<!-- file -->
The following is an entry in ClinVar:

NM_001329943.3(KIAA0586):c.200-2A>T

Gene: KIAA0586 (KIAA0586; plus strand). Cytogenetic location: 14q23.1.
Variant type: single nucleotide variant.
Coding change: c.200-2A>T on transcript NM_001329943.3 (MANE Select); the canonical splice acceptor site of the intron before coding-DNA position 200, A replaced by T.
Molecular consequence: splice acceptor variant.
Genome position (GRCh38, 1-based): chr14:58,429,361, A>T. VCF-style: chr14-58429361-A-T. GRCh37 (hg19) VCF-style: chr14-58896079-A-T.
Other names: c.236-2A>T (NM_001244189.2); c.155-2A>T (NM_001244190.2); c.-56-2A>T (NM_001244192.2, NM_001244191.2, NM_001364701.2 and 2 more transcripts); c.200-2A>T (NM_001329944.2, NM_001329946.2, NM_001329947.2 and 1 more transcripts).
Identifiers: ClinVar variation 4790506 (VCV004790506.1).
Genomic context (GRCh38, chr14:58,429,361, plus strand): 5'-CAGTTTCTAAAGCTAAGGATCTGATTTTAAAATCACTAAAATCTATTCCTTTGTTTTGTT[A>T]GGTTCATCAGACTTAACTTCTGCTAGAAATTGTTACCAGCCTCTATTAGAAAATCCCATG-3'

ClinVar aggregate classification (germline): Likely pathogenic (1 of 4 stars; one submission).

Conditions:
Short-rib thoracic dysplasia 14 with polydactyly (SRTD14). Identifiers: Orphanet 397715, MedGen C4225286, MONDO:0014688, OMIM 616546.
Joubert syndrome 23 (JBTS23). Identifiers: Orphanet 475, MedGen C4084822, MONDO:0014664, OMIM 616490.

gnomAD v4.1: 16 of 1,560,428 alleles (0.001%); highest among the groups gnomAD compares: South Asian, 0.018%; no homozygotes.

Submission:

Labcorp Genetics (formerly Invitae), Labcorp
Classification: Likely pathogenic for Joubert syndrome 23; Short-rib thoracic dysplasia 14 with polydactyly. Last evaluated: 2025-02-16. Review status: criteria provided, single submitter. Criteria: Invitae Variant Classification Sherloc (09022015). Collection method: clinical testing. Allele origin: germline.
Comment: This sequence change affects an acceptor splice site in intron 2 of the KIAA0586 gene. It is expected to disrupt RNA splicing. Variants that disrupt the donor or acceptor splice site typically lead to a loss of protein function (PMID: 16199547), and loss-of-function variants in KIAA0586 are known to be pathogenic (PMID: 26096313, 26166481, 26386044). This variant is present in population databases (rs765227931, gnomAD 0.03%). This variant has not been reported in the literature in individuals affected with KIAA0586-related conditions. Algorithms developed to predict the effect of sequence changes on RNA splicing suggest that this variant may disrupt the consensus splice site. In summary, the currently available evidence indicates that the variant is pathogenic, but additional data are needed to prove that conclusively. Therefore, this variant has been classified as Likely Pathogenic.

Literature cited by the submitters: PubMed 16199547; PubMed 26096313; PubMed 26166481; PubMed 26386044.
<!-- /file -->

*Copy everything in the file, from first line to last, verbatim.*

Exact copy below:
The following is an entry in ClinVar:

NM_001329943.3(KIAA0586):c.200-2A>T

Gene: KIAA0586 (KIAA0586; plus strand). Cytogenetic location: 14q23.1.
Variant type: single nucleotide variant.
Coding change: c.200-2A>T on transcript NM_001329943.3 (MANE Select); the canonical splice acceptor site of the intron before coding-DNA position 200, A replaced by T.
Molecular consequence: splice acceptor variant.
Genome position (GRCh38, 1-based): chr14:58,429,361, A>T. VCF-style: chr14-58429361-A-T. GRCh37 (hg19) VCF-style: chr14-58896079-A-T.
Other names: c.236-2A>T (NM_001244189.2); c.155-2A>T (NM_001244190.2); c.-56-2A>T (NM_001244192.2, NM_001244191.2, NM_001364701.2 and 2 more transcripts); c.200-2A>T (NM_001329944.2, NM_001329946.2, NM_001329947.2 and 1 more transcripts).
Identifiers: ClinVar variation 4790506 (VCV004790506.1).
Genomic context (GRCh38, chr14:58,429,361, plus strand): 5'-CAGTTTCTAAAGCTAAGGATCTGATTTTAAAATCACTAAAATCTATTCCTTTGTTTTGTT[A>T]GGTTCATCAGACTTAACTTCTGCTAGAAATTGTTACCAGCCTCTATTAGAAAATCCCATG-3'

ClinVar aggregate classification (germline): Likely pathogenic (1 of 4 stars; one submission).

Conditions:
Short-rib thoracic dysplasia 14 with polydactyly (SRTD14). Identifiers: Orphanet 397715, MedGen C4225286, MONDO:0014688, OMIM 616546.
Joubert syndrome 23 (JBTS23). Identifiers: Orphanet 475, MedGen C4084822, MONDO:0014664, OMIM 616490.

gnomAD v4.1: 16 of 1,560,428 alleles (0.001%); highest among the groups gnomAD compares: South Asian, 0.018%; no homozygotes.

Submission:

Labcorp Genetics (formerly Invitae), Labcorp
Classification: Likely pathogenic for Joubert syndrome 23; Short-rib thoracic dysplasia 14 with polydactyly. Last evaluated: 2025-02-16. Review status: criteria provided, single submitter. Criteria: Invitae Variant Classification Sherloc (09022015). Collection method: clinical testing. Allele origin: germline.
Comment: This sequence change affects an acceptor splice site in intron 2 of the KIAA0586 gene. It is expected to disrupt RNA splicing. Variants that disrupt the donor or acceptor splice site typically lead to a loss of protein function (PMID: 16199547), and loss-of-function variants in KIAA0586 are known to be pathogenic (PMID: 26096313, 26166481, 26386044). This variant is present in population databases (rs765227931, gnomAD 0.03%). This variant has not been reported in the literature in individuals affected with KIAA0586-related conditions. Algorithms developed to predict the effect of sequence changes on RNA splicing suggest that this variant may disrupt the consensus splice site. In summary, the currently available evidence indicates that the variant is pathogenic, but additional data are needed to prove that conclusively. Therefore, this variant has been classified as Likely Pathogenic.

Literature cited by the submitters: PubMed 16199547; PubMed 26096313; PubMed 26166481; PubMed 26386044.